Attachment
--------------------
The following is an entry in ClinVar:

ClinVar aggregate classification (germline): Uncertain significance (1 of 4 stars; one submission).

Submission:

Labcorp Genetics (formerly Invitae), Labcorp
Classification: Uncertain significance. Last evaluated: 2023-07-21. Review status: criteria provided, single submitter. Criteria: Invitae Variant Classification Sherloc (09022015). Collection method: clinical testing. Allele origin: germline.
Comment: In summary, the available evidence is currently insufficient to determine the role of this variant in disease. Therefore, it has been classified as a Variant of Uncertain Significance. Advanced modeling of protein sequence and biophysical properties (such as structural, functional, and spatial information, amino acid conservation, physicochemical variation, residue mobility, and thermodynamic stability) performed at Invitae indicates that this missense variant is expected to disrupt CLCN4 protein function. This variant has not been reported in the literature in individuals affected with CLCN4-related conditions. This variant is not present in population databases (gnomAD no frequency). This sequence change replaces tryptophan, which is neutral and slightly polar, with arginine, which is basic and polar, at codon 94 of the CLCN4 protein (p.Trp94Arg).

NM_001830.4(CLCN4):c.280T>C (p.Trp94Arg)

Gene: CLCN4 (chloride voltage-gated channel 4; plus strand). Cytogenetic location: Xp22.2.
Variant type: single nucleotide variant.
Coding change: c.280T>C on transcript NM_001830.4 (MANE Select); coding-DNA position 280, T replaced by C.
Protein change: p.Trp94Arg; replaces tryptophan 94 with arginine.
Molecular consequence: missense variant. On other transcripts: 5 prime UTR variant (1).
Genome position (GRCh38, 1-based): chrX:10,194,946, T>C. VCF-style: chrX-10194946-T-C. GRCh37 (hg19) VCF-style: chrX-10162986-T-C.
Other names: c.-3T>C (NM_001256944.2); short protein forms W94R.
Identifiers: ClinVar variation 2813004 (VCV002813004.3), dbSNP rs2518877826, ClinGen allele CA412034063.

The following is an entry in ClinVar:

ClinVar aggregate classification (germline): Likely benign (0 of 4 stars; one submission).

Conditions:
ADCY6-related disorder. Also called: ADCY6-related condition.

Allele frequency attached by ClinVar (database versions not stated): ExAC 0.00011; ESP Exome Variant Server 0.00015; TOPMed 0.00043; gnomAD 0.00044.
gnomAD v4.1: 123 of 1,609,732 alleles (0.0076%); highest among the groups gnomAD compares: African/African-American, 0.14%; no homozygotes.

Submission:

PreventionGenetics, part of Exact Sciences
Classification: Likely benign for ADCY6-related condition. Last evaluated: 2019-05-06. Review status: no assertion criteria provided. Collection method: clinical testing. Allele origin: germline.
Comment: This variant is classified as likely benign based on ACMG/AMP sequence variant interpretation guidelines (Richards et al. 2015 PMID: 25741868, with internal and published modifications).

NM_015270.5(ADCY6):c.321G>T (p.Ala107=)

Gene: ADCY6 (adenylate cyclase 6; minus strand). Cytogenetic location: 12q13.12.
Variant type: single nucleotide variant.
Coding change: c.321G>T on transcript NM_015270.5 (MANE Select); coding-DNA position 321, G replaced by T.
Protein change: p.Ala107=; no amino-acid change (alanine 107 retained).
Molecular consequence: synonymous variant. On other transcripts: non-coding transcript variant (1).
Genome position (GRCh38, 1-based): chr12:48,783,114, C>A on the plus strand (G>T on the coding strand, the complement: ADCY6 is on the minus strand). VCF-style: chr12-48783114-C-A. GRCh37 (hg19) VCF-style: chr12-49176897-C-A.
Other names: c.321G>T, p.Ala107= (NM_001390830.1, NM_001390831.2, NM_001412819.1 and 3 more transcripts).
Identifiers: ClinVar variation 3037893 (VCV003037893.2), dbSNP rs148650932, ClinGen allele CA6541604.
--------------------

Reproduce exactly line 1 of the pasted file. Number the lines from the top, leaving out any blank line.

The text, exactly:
The following is an entry in ClinVar: